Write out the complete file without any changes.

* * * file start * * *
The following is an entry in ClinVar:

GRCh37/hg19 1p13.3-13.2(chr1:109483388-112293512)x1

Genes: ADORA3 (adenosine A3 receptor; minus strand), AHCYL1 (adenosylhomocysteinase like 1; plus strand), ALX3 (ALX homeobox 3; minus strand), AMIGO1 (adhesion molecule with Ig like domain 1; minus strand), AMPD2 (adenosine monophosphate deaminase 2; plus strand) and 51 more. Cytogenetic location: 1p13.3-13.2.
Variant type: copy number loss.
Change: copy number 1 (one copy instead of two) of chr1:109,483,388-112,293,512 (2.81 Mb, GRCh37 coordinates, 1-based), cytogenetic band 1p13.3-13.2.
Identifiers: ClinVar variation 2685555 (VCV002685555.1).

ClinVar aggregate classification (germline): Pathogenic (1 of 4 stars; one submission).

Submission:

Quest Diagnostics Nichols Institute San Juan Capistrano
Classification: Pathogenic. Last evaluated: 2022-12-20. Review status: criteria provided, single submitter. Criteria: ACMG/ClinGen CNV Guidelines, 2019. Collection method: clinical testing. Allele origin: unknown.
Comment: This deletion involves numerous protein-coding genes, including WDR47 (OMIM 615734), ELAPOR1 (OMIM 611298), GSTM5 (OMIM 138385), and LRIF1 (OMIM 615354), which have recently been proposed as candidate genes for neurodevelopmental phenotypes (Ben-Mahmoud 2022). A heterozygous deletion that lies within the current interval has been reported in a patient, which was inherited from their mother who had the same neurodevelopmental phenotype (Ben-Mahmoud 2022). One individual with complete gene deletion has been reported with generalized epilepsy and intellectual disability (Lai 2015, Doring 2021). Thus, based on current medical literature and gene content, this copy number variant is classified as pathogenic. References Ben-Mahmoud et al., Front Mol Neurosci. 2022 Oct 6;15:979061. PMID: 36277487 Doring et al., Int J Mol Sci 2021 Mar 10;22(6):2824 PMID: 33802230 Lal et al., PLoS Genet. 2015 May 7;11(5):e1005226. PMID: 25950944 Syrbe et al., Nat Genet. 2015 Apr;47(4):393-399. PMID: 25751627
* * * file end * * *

The following is an entry in ClinVar:

GRCh37/hg19 1p13.3-13.2(chr1:109483388-112293512)x1

Genes: ADORA3 (adenosine A3 receptor; minus strand), AHCYL1 (adenosylhomocysteinase like 1; plus strand), ALX3 (ALX homeobox 3; minus strand), AMIGO1 (adhesion molecule with Ig like domain 1; minus strand), AMPD2 (adenosine monophosphate deaminase 2; plus strand) and 51 more. Cytogenetic location: 1p13.3-13.2.
Variant type: copy number loss.
Change: copy number 1 (one copy instead of two) of chr1:109,483,388-112,293,512 (2.81 Mb, GRCh37 coordinates, 1-based), cytogenetic band 1p13.3-13.2.
Identifiers: ClinVar variation 2685555 (VCV002685555.1).

ClinVar aggregate classification (germline): Pathogenic (1 of 4 stars; one submission).

Submission:

Quest Diagnostics Nichols Institute San Juan Capistrano
Classification: Pathogenic. Last evaluated: 2022-12-20. Review status: criteria provided, single submitter. Criteria: ACMG/ClinGen CNV Guidelines, 2019. Collection method: clinical testing. Allele origin: unknown.
Comment: This deletion involves numerous protein-coding genes, including WDR47 (OMIM 615734), ELAPOR1 (OMIM 611298), GSTM5 (OMIM 138385), and LRIF1 (OMIM 615354), which have recently been proposed as candidate genes for neurodevelopmental phenotypes (Ben-Mahmoud 2022). A heterozygous deletion that lies within the current interval has been reported in a patient, which was inherited from their mother who had the same neurodevelopmental phenotype (Ben-Mahmoud 2022). One individual with complete gene deletion has been reported with generalized epilepsy and intellectual disability (Lai 2015, Doring 2021). Thus, based on current medical literature and gene content, this copy number variant is classified as pathogenic. References Ben-Mahmoud et al., Front Mol Neurosci. 2022 Oct 6;15:979061. PMID: 36277487 Doring et al., Int J Mol Sci 2021 Mar 10;22(6):2824 PMID: 33802230 Lal et al., PLoS Genet. 2015 May 7;11(5):e1005226. PMID: 25950944 Syrbe et al., Nat Genet. 2015 Apr;47(4):393-399. PMID: 25751627